Research| Volume 44, ISSUE 2, P139-145, March 2018

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The Role of Space in Patients’ Experience of an Emergency Department: A Qualitative Study

Published:December 07, 2017DOI:


      Nurses are increasingly involved in the design of health care facilities. Although their experience differs from that of patients, they are often expected to represent patients in design processes. Especially in the context of an emergency department, patients’ states of mind alter their experiences. Knowledge about the role of space in ED patients’ experience is limited. Our study aims to gain insight into this role and thus provide ED nurses with information to better represent ED patients’ perspectives in design.


      We conducted qualitative interviews with 22 patients. The interviews were supported by visual material collected through ethnographic methods to facilitate participants’ reflections on the role of space in their experience. Participants were selected during their stays at the emergency department by convenience sampling. Interviews were audio-recorded, transcribed, and analyzed in combination with the visual material through open and axial coding.


      We found that the role of space in ED patients’ experiences is affected by their altered sensory awareness and shaped by material, social, and time-related aspects. These aspects are intertwined and influenced by the transient character of the emergency department.


      The study indicates that paying attention to the role of space yields a nuanced understanding of ED patients’ experiences. The challenge for hospital designers and staff lies in taking into account patients’ altered sensory awareness and in designing interventions that support staff in emphasizing a human approach without counteracting the medical-technical aspect of emergency care.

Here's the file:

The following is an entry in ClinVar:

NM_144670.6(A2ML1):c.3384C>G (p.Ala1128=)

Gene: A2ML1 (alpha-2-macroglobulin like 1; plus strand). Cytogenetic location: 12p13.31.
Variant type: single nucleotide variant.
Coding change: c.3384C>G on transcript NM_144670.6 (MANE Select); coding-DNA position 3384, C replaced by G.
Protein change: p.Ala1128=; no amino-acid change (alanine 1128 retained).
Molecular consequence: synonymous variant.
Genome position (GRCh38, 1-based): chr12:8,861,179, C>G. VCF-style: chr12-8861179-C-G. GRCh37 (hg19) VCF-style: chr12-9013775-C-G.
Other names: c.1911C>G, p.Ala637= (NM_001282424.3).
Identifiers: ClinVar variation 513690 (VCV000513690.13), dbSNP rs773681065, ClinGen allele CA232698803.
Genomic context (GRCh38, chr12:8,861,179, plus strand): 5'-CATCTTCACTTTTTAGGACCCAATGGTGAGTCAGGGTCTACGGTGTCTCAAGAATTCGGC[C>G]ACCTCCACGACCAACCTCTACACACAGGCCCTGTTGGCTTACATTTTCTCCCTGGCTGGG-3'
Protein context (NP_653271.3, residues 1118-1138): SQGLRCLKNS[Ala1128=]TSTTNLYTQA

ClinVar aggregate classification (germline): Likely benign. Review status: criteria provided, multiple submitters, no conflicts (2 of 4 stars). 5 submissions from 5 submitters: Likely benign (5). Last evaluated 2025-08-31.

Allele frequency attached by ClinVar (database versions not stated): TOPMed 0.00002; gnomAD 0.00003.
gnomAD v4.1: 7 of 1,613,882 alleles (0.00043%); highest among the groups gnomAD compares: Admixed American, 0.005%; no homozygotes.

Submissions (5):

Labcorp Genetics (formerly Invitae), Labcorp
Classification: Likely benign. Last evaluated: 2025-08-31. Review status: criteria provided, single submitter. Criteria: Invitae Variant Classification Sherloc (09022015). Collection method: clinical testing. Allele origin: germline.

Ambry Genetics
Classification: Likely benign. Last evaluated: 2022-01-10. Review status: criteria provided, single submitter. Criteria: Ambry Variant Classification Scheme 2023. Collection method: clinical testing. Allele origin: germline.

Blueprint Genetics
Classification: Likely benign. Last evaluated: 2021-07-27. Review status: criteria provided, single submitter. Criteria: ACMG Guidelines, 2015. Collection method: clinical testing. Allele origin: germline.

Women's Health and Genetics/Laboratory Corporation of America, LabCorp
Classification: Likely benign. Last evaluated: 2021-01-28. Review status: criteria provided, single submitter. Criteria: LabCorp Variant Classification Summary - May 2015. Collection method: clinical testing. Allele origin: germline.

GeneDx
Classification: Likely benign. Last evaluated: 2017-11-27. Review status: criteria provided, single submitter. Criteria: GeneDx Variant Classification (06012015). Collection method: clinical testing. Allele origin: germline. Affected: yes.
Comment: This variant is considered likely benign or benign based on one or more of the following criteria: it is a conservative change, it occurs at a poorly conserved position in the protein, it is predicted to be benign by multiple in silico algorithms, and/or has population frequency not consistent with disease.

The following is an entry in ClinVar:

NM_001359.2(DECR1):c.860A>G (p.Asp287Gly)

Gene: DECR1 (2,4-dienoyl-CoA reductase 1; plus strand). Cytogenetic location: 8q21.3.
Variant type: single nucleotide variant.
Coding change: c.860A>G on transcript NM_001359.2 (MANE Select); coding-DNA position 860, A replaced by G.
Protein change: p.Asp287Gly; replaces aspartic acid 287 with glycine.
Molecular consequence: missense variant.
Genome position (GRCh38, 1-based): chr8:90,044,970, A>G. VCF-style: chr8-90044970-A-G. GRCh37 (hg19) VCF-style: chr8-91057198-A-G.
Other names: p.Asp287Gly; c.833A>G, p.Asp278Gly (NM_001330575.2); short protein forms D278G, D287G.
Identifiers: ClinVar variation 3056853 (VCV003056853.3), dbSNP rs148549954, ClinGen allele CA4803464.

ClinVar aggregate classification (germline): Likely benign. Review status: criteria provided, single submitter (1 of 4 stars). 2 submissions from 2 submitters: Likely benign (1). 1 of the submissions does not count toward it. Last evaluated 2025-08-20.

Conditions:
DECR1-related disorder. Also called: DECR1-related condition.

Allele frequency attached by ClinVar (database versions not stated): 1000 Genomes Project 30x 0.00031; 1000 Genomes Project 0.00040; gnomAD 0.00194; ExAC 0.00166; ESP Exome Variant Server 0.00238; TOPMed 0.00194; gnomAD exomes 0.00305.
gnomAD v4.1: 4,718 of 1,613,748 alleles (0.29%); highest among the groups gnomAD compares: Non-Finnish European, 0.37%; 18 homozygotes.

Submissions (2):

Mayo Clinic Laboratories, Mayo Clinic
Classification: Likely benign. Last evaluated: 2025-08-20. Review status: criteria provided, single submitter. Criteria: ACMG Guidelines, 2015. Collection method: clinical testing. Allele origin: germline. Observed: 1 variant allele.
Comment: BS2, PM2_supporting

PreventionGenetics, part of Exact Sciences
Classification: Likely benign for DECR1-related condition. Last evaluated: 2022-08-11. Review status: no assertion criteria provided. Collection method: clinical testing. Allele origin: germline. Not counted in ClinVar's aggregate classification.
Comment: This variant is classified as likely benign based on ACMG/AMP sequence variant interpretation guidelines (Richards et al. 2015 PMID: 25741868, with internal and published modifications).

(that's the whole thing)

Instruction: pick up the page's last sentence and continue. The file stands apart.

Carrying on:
Contribution to Emergency Nursing Practice
      • Raising awareness regarding patients’ altered experience of the (built) environment when being admitted to the emergency department.
      • Providing an improved understanding of how adaptations to the built environment affect patients and can improve their experience, thus impacting on the functioning of the department.
      • Better preparing nurses for the role of design team members they are increasingly expected to play.

      Key words

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      Margo Annemans is Faculty of Engineering Science, Department of Architecture, KU Leuven, Leuven, Belgium.


      Chantal Van Audenhove is Chair, Centre for Care Research and Consultancy, KU Leuven, Leuven, Belgium.


      Hilde Vermolen is Architect at Osar Architects NV, Antwerp, Belgium.


      Ann Heylighen is Faculty of Engineering Science, Department of Architecture, KU Leuven, Leuven, Belgium.